[en] There has been a rapidly-growing international interest in smaller, simpler reactors for generating electricity and process heat. Interest in a new generation of advanced small modular reactor (SMR) technology has been driven by many factors, including the desire to reduce capital costs, to reduce greenhouse gas emissions, to replace retiring fossil plants that do not meet today's environmental standards, and to provide reliable power in 'off-grid' or 'edge-of-grid' locations. This new generation of low-carbon, GHG-free advanced reactors can be used in remote communities and resource extraction industries to supply safe, reliable and economical energy generation that can help mitigate climate change and help stimulate economic growth. Introduction of these advanced small reactors, particularly in Canada's resource-rich remote northern regions, will raise issues in a wide variety of technical, institutional, socio-economic, and regulatory policy areas. The Emissions-Free Energy Working Group (EFEWG) has been established as a technology-neutral, small-reactor industry-wide organization to identify and prioritize the high-level issues that need to be addressed and work with the CNSC and other interested stakeholders to agree on a resolution acceptable to all parties. By working together as one entity, the industry has an opportunity through the EFWG to influence the development of high-level regulatory policy and the associated regulatory framework and documents as they apply to small reactors in Canada. This will benefit the industry by reaching issue resolutions that are applied uniformly across the SMR industry and by distributing their development costs across the industry. The vision of the EFEWG is a flourishing small reactor industry in Canada within the next 25 years. The approach it is taking is to identify barriers to realizing this vision and to identify measures that can be taken to reduce or transcend those barriers. It will communicate its findings to other stakeholders and will collaborate with them to implement these measures. The philosophy of the EFEWG is to work openly and transparently with regulatory authorities and other stakeholders to ensure that small reactors meet all legitimate public requirements and concerns, with a view to realizing this industry's potential to benefit Canada while maintaining or improving nuclear safety. Among its many activities, the EFEWG has cooperated with the CNSC to hold workshops for provincial and federal government stakeholders on very small reactors in remote northern regions; has prepared a report on the legal and regulatory issues for deployment of factory fuelled and sealed SMRs across international waters from one country to another; and is now conducting a Canadian deployment study for transport of factory fuelled SMRs from one provincial jurisdiction to another. The Emissions-Free Energy Working Group looks forward to continuing its work on behalf of the small-reactor industry and its stakeholders. (author)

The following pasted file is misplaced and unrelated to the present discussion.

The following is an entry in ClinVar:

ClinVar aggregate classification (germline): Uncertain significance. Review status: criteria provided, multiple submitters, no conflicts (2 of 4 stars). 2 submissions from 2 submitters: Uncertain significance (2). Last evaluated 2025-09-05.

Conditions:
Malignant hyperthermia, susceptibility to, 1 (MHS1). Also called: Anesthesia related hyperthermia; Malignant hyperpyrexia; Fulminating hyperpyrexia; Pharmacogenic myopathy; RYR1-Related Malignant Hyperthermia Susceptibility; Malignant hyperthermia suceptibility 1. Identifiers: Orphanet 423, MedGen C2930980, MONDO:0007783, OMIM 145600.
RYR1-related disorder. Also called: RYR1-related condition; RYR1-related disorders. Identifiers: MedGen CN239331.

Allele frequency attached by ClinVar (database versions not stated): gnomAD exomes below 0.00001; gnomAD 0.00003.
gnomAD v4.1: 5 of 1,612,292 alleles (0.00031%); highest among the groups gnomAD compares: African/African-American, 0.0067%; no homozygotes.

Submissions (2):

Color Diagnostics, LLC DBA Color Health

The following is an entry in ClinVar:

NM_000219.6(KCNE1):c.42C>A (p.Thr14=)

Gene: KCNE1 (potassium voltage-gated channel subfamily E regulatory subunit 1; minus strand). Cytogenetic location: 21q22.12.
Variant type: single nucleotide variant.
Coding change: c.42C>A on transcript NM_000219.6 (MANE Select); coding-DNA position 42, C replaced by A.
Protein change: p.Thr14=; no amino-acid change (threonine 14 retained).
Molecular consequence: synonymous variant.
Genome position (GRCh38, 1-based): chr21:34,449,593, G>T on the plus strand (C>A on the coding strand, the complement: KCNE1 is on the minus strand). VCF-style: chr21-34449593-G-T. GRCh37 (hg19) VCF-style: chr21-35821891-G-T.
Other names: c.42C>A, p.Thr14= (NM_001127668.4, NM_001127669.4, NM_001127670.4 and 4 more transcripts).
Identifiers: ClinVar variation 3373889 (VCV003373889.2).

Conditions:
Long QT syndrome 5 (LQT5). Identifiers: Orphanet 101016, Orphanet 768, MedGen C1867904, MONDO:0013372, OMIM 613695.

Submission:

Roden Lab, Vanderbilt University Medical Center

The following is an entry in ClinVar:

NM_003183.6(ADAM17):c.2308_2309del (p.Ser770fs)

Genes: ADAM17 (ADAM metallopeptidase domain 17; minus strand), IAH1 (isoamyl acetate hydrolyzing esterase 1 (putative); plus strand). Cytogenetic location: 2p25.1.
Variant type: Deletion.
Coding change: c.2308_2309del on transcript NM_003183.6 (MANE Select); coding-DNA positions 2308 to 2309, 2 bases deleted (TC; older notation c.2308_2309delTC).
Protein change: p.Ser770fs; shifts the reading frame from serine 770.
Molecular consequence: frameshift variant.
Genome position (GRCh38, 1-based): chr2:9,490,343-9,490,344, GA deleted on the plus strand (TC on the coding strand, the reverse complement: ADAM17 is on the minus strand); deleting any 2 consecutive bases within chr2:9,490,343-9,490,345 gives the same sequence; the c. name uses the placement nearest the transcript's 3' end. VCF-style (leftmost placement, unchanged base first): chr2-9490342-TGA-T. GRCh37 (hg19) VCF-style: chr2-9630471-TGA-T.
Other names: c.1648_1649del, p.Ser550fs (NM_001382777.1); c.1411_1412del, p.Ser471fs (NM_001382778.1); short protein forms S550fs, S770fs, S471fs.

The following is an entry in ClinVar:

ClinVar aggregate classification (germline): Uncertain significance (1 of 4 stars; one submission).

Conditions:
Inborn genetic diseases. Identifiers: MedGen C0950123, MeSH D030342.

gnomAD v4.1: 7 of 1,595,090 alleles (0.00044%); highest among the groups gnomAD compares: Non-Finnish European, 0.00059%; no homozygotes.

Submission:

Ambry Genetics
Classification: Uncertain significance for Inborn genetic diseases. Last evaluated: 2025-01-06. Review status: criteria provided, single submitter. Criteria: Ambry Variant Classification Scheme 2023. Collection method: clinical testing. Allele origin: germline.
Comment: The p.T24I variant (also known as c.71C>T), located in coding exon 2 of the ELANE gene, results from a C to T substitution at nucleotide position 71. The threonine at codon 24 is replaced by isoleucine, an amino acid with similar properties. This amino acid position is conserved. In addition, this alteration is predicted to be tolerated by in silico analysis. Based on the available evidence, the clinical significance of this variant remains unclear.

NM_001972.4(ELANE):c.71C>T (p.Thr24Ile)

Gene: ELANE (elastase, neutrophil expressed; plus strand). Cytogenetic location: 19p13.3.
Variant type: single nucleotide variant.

[en] Efficient electrical energy usage has been recognized as one of the important factor to reduce cost of electrical energy consumption. Various parties have been emphasized about the importance of using electrical energy efficiently. Inefficient usage of electrical energy usage lead to biggest factor increasing of administration cost in Universiti Tun Hussein Onn Malaysia. With this in view, a project the investigate potential reduction electrical energy consumption in Universiti Tun Hussein Onn Malaysia was carried out. In this project, a case study involving electrical energy consumption of Perpustakaan Tunku Tun Aminah was conducted. The scopes of this project are to identify energy consumption in selected building and to find the factors that contributing to wastage of electrical energy. The MS1525:2001, Malaysian Standard - Code of practice on energy efficiency and use of renewable energy for non-residential buildings was used as reference. From the result, 4 saving measure had been proposed which is change type of the lamp, install sensor, decrease the number of lamp and improve shading coefficient on glass. This saving measure is suggested to improve the efficiency of electrical energy consumption. Improve of human behaviour toward saving energy measure can reduce 10% from the total of saving cost while on building technical measure can reduce 90% from total saving cost. (paper)
[en] ASE objectives: • Digital Company through digitizing all company's processes; • Digital Product through digitizing the NPP as the primary object: creating digital twin of the whole NPP and its equipment, digitizing the engineering, construction and maintenance processes; • Digital Tools - through Creation of Multi-D industrial digital platform for complex technological objects management and control. Commercialization of the Services and the Products of the company with the help of the Platform; • Digital (Cyber) Security; • Digital Business - Reconsideration of the principles of communication with clients, suppliers and partners. Establishment of partnerships, creation of the new business models.
[en] Summary: • Overview of HRDC and IRRS was introduced. • The new qualification and training system was explained focusing on Basic level. • NRA has been developing the system and will continue to make efforts for its further improvement.
[en] The set of actions related to the objectives foreseen for the nuclear sector requires the strengthening of the national technological capacity in the various areas contemplated in the Brazilian Nuclear Program. In this context, the CNEN's Specialized Training Program, over the last years, has played a role of great importance and relevance for the National Commission of Nuclear Energy. The Specialized Training Program has become a fundamental tool for all nuclear institutions in Brazil, enabling projects of socio economic relevance, expanding and improving the technical scientific services offered by it and allowing to increase the potential of scientific and technological research execution. It is important that the amount of resources allocated to the Specialized Training Program, implemented by CNEN, be reviewed and expanded in the next five years (2018-2022), thus allowing that the objectives proposed for the Program in this new period can be fulfilled with efficiency and effectiveness, contemplating the demands of the Brazilian Nuclear Program.